Chandler, BBH: Negative interest rates are a nuclear option.

Q&A: Marc Chandler, Brown Brothers Harriman

Marc Chandler is the global head of currency strategy at investment bank Brown Brothers Harriman.

Global Finance: What is the significance of negative interest rates at the ECB?

Marc Chandler: The ECB is the first major central bank to charge banks for parking funds in its deposit facility. This is a nuclear option for the ECB. It is an extreme measure that could have unintended consequences. That is why it took the ECB more than a year to act. We don’t know how it will work out. There could be effects on the money markets. It could be disruptive for very short-term interest rates. It’s almost like Y2K. How does a bank program its computers for negative rates?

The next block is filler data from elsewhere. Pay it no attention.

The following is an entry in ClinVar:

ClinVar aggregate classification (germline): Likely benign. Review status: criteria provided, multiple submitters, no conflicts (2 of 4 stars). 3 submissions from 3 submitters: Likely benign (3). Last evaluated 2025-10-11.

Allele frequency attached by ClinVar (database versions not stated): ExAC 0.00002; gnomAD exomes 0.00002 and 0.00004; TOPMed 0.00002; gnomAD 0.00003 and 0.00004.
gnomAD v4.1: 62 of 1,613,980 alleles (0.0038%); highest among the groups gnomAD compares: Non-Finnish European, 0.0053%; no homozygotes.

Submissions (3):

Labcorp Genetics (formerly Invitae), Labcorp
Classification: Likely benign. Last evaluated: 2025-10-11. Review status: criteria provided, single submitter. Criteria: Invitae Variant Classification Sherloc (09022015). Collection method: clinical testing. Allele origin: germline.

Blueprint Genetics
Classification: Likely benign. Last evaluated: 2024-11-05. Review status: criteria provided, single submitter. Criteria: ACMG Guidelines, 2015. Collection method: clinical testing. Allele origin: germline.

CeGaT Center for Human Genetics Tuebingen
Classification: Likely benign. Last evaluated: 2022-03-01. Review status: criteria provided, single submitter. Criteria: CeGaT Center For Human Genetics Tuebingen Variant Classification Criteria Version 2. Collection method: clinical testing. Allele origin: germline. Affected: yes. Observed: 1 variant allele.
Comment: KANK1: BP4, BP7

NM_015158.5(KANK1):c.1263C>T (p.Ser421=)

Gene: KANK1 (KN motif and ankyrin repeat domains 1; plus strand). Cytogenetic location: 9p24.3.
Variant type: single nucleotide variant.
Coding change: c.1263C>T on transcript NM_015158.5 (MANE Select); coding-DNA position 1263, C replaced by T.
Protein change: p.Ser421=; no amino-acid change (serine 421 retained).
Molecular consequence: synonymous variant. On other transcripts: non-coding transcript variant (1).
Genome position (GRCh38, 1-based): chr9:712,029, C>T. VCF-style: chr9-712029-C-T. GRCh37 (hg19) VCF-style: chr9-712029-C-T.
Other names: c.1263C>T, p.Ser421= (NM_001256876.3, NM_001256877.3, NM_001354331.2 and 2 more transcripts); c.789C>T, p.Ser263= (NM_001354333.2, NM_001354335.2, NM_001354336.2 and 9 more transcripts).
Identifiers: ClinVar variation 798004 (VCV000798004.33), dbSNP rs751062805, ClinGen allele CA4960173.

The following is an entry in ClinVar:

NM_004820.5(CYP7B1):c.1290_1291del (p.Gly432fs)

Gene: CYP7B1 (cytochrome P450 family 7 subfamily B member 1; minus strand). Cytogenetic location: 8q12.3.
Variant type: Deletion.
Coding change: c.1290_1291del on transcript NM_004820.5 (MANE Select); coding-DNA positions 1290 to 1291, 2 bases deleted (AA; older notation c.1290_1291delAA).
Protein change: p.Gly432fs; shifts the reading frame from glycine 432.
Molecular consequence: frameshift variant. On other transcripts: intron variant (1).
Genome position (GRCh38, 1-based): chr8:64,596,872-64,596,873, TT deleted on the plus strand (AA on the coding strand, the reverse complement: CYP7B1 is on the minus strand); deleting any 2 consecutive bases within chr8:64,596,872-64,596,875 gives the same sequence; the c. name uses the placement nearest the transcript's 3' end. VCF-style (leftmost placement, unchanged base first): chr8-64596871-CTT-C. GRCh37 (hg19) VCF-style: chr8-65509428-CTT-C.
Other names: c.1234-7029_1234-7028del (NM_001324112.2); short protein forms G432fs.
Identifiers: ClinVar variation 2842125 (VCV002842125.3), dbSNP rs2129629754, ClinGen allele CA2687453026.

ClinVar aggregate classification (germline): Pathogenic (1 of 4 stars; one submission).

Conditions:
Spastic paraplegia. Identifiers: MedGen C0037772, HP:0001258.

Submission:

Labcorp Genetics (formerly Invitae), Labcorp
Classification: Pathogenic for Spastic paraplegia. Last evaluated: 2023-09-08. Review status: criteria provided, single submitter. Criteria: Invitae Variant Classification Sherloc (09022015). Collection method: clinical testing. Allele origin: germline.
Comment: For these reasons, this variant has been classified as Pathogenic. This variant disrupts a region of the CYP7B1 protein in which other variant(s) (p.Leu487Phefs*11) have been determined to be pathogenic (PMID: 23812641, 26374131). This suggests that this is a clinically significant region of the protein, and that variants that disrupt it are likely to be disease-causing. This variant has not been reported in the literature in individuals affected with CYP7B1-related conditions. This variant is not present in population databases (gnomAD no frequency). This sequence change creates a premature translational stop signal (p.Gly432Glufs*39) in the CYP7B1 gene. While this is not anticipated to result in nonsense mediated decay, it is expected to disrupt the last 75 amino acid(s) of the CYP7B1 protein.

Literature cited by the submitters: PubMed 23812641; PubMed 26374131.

GF: Will other central banks follow?

Chandler: The countries most vulnerable are those close to the eurozone. Denmark has used negative rates in the past and could readopt them. If the euro weakens dramatically, the Swiss franc peg could come under pressure.

GF: Will banks lend more?

Chandler: So far, it looks like they are buying bonds instead. Banks are deleveraging to meet capital requirements. They don’t want to be making new loans. In addition, there is a lack of demand because of the weak economy.